History Part 3 Magnolia Plantation, Natchitoches Louisiana

Matthew Hertzog lived to see his dream realized in the reconstruction of the family home. After the death of Matthew's wife Atala in 1897, son Ambrose's wife Sarah "Miss Sally" Hunter Hertzog (1873-1960) became the focus much of the social and religious life of the plantation. Despite becoming an invalid after the birth of her fifth child, Miss Sally grew into the role of family matriarch and lived another five decades. The big house shows her influence in the modifications made during her life, including the bathroom additions, the breakfast room, which she had enclosed during the 1910s, and the chapel, which was built in the room at the rear of the ell when poor health kept her from attending mass in town.

Miss Sally looked after the family's spiritual well-being, developing a close relationship with the local Catholic clergy. Bishop Desmond came to the chapel on a monthly basis to deliver communion and to have lunch. Father Michael Becker and other priests from Cloutierville visited often as well. On one occasion Father Lyons stayed at Magnolia for six weeks while the rectory at Cloutierville was under construction. The young white missionaries from the Holy Ghost Brothers, and later Fathers Callahan and Huber and other diocesan priests from St. Augustine, were frequent luncheon guests at Magnolia. The men sought the companionship of the few white planter families around the largely African American Isle Brevelle communities where they served.

During the 1930s, the Rockefeller Foundation took an interest in public health in the South. Natchitoches area physician W. W. Knipmeyer had received his medical degree at Washington University in St. Louis and interned in New Orleans. He later completed a residency in Long Island, New York and, with the support of the Rockefeller Foundation, earned one of the early Master of Public Health degrees from Johns Hopkins University. Knipmeyer returned to Natchitoches, where he practiced general medicine and on Thursdays traveled to clinics up and down Cane River, treating communicable diseases and giving inoculations. In the summers Knipmeyer would drop off his son Robert at Magnolia Plantation to spend the week playing baseball and exploring the plantation with Norman, Miss Sally's grandson.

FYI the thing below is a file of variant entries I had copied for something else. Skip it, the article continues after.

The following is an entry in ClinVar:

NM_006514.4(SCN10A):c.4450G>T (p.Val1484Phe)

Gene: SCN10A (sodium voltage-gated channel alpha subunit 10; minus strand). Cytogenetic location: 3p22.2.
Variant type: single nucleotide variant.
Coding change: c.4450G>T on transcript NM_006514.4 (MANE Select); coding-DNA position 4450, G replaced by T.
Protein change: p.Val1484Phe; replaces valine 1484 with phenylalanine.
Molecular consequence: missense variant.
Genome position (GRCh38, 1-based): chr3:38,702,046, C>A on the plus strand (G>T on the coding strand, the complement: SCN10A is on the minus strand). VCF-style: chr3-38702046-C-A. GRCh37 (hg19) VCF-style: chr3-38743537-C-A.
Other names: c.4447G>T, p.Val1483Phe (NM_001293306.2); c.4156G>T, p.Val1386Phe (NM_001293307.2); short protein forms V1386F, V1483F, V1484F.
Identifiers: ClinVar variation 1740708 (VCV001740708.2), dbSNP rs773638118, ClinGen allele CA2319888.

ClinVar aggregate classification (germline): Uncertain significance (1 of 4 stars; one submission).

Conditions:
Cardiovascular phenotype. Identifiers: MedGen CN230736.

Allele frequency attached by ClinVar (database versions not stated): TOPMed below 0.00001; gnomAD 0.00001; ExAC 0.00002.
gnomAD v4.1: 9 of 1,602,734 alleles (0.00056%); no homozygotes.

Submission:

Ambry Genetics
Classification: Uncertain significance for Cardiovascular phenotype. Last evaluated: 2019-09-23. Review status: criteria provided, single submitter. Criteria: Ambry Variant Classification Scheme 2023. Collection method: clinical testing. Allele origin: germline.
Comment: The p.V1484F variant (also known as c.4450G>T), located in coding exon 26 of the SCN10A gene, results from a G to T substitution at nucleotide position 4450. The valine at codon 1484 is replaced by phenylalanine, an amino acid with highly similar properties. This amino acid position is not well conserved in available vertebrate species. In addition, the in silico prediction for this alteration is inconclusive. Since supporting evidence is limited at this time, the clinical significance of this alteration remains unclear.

Magnolia survived the economic hardships of the Great Depression and the agricultural decline that preceded it, through conservative farming practices and New Deal programs. During the 1920s and 1930s, Miss Sally reportedly had as many as sixty-five families on her place, "mostly Negroes." Natchitoches Parish was almost equally divided racially, but the hardships of the Depression brought about the first great wave of emigration, as landless rural blacks left for urban centers. The white population of Natchitoches Parish increased from 17,900 in 1920 to 21,010 in 1940. The non-white population decreased from 20,702 or 53.6 percent of the total in 1920, to 19,987, or 48.4 percent in 1940. In 1930, 81 percent of employed black males and 76 percent of employed black females in Natchitoches Parish worked in agriculture.